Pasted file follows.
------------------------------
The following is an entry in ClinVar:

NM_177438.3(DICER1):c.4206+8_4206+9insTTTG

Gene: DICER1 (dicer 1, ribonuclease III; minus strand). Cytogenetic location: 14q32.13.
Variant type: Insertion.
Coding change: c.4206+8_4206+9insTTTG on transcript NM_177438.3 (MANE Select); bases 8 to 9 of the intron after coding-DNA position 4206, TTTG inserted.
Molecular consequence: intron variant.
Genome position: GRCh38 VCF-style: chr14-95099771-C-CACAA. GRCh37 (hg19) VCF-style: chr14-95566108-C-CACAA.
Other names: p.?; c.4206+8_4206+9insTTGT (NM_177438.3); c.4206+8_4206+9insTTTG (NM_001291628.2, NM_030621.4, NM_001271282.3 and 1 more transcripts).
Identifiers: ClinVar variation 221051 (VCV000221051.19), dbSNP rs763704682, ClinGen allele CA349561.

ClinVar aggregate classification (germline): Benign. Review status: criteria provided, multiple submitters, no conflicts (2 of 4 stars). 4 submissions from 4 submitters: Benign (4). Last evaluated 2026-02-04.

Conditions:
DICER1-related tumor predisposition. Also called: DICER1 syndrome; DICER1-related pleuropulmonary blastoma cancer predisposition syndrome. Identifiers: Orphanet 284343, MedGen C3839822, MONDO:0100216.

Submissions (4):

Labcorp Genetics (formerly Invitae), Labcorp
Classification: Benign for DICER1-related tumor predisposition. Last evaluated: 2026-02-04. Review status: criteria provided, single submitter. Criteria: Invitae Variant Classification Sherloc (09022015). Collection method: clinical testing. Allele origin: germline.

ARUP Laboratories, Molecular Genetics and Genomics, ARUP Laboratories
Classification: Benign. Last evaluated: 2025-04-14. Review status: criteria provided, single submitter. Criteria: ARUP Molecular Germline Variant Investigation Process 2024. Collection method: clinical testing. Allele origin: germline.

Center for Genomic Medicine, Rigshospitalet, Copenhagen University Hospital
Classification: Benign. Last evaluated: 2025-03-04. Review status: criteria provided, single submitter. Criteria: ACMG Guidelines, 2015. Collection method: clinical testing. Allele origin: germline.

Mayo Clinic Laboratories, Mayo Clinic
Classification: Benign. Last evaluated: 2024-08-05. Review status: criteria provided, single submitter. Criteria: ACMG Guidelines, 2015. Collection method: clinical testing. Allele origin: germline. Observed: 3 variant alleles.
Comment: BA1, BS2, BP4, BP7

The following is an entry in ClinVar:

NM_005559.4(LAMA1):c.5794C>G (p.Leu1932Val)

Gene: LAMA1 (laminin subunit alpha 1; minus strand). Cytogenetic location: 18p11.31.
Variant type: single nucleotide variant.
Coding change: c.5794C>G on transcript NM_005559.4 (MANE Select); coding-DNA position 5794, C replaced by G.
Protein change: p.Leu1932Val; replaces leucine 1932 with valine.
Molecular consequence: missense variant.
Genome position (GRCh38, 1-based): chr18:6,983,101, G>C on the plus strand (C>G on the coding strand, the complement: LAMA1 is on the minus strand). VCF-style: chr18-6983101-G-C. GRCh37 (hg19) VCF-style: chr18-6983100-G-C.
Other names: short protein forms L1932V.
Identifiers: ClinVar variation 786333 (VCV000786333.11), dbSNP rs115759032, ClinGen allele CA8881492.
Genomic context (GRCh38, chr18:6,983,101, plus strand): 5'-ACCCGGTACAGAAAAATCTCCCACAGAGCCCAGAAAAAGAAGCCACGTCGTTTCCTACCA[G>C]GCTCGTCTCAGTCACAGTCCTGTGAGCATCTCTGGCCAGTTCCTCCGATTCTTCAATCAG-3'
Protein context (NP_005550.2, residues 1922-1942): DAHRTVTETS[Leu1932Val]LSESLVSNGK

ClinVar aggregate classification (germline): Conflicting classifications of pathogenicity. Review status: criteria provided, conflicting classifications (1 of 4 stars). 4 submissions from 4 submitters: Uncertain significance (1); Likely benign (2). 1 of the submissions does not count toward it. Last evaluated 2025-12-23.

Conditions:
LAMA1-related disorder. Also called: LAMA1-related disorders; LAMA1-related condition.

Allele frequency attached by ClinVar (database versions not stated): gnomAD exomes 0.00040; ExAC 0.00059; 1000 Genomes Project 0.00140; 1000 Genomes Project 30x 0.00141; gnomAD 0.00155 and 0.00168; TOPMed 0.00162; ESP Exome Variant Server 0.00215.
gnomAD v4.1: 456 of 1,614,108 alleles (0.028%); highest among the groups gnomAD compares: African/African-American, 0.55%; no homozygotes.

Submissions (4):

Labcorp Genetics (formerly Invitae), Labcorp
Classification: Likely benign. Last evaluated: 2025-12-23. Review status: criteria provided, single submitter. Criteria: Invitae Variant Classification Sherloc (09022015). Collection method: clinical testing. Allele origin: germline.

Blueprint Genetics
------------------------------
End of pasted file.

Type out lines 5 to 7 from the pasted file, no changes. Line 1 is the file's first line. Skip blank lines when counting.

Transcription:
Coding change: c.4206+8_4206+9insTTTG on transcript NM_177438.3 (MANE Select); bases 8 to 9 of the intron after coding-DNA position 4206, TTTG inserted.
Molecular consequence: intron variant.
Genome position: GRCh38 VCF-style: chr14-95099771-C-CACAA. GRCh37 (hg19) VCF-style: chr14-95566108-C-CACAA.